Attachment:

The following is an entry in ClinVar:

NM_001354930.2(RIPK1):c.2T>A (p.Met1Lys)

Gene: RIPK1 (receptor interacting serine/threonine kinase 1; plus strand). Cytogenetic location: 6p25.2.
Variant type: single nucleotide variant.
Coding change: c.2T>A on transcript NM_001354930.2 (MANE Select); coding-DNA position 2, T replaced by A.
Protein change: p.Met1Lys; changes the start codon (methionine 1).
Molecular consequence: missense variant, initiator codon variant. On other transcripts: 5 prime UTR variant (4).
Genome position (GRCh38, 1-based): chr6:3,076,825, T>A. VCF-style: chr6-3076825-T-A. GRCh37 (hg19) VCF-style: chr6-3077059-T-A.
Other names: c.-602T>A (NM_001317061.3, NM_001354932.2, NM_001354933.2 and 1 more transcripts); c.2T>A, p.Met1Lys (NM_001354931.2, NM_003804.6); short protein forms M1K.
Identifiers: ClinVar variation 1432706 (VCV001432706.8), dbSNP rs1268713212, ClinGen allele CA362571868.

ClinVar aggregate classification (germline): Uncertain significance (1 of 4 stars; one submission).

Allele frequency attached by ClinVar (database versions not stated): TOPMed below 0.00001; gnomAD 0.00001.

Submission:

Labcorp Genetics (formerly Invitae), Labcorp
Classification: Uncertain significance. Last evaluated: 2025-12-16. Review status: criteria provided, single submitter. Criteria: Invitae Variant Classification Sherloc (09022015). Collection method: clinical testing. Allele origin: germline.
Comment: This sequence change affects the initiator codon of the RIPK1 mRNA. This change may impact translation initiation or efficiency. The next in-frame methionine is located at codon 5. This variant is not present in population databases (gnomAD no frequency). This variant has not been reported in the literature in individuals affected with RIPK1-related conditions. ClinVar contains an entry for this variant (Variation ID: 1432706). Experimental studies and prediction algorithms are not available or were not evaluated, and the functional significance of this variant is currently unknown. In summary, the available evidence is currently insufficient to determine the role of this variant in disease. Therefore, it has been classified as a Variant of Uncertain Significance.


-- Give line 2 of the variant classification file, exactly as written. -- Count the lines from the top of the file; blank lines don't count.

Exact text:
NM_001354930.2(RIPK1):c.2T>A (p.Met1Lys)